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Old 08-23-2012, 08:13 PM   #1
B-Line
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Default Depreciation curves

Does anybody have a model or bank of envelope formula for determining value on a slightly used, pre-owned, high-line vehicle?

For example, when trying to value a used car, let's call it a 2011 with near 10,000 miles.
- I would immediately negate almost all value a seller would try to quantify with extended options. While not having certain options would kill a sale for me, having extended options brings no value to me.
(I'm also told car dealers never increase value based on options, they only decrease value based on things the car should have but doesn't (like sport-chrono.)

So, using BASE MSRP, what percentage do you subtract:
Per year?
Per mile?

Just looking for general idea. Of course all cars will be different and depends on economy, demand, inventory, etc.

Thanks,
B
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Old 08-23-2012, 08:27 PM   #2
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This kind of thinking, while most appropriate in certain financial environments, will keep you from ever enjoying Porsche ownership. They pay huge dividends, just not in dollars, but in driving pleasure.
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Old 08-23-2012, 08:35 PM   #3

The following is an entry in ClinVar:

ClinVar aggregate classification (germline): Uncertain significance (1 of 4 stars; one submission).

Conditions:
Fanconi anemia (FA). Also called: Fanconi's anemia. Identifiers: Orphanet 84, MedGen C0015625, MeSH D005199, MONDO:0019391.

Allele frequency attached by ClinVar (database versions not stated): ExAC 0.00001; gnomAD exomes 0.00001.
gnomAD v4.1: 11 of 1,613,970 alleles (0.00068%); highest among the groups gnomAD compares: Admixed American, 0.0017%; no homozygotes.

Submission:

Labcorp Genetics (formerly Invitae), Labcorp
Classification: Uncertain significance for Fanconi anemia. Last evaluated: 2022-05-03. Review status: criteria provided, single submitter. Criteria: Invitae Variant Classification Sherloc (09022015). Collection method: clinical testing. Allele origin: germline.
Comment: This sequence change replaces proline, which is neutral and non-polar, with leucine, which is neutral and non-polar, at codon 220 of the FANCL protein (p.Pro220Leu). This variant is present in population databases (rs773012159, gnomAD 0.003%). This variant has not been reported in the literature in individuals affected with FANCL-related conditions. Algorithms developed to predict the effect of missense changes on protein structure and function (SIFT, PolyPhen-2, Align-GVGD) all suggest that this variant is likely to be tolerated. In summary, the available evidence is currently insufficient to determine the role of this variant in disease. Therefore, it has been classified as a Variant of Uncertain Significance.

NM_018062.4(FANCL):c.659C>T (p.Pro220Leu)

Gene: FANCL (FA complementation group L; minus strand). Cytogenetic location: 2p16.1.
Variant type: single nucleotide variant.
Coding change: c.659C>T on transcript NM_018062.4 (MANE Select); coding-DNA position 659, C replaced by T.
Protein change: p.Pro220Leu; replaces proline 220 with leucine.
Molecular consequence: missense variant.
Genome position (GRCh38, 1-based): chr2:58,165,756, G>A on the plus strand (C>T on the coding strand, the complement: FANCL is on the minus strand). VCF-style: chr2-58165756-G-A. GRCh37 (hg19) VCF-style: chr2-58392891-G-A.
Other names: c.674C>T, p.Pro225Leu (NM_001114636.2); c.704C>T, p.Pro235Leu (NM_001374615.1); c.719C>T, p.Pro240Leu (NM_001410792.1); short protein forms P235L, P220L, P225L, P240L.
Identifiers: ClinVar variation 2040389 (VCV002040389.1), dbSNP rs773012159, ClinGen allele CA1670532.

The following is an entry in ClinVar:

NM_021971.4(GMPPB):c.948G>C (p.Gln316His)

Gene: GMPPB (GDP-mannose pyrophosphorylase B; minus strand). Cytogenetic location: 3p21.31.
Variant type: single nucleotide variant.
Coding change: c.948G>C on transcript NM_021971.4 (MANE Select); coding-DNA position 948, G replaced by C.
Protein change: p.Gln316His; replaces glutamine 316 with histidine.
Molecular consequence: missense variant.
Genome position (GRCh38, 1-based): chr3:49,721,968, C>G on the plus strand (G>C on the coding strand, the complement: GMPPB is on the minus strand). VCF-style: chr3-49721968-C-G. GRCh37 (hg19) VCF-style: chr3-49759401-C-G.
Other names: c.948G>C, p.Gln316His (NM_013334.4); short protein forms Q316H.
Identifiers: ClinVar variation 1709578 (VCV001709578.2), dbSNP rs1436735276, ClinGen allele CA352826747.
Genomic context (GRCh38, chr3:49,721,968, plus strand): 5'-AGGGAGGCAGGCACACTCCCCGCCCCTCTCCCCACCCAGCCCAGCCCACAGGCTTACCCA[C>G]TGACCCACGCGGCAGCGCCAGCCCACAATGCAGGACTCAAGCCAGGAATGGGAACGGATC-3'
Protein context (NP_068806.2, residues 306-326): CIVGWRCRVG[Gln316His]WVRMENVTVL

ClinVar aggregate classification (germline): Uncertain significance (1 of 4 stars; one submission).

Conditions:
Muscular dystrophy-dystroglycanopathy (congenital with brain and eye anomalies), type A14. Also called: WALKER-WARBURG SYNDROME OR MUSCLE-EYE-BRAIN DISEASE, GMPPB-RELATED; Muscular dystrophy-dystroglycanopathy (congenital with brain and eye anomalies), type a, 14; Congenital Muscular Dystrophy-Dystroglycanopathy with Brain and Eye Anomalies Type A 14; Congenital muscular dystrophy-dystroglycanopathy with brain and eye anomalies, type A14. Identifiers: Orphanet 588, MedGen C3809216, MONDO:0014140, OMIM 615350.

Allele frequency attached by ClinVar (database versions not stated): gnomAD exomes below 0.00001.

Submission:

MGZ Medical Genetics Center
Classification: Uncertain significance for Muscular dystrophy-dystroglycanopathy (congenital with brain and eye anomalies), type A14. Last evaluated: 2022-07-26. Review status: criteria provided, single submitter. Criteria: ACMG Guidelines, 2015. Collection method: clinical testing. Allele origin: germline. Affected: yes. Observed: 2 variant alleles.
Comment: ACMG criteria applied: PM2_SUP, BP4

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Quote:
Originally Posted by solomonschris View Post
This kind of thinking, while most appropriate in certain financial environments, will keep you from ever enjoying Porsche ownership. They pay huge dividends, just not in dollars, but in driving pleasure.
Haha, I have two 911's, one I've owned for 11 years, the other I've owned for 5.

But since I lost my shirt on the 997 Turbo I purchased new, I have vowed to never again buy a high-line vehicle brand new unless I attain such enormous wealth that it wouldn't make a difference.
997 Turbo purchase price and MSRP in 2007: $130k
Approximate value today: (10k miles) $75k
Depreciation: $55,000

So, whoever I sell my car to is gonna get a vehicle that has extremely low miles, still smells new, etc. and gets it for $55k less.

And since we all know the first owner takes the biggest hit, I'm wondering how to qualify it. I'm thinking about selling my 911's and getting into something new to me, slightly pre-owned to someone else.

I'm trying to figure out what the real world price of the car should be using formula's of depreciation curve rather than emotion.

And since this forum and Porsche owners in general are some of the most savvy car buyers and sellers, thought this would be a good place to get some starting figures.
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Last edited by B-Line; 08-23-2012 at 08:57 PM.
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Old 08-23-2012, 09:41 PM   #4
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Hi B-Line

Is this kind of what you are looking for ?

http://www.whatcar.com/car-depreciation-calculator

It is UK --I have yet to see something in North American values ...

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Old 08-23-2012, 10:06 PM   #5
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Quote:
Originally Posted by GregGH View Post
Hi B-Line

Is this kind of what you are looking for ?

http://www.whatcar.com/car-depreciation-calculator

It is UK --I have yet to see something in North American values ...

Greg
Didn't work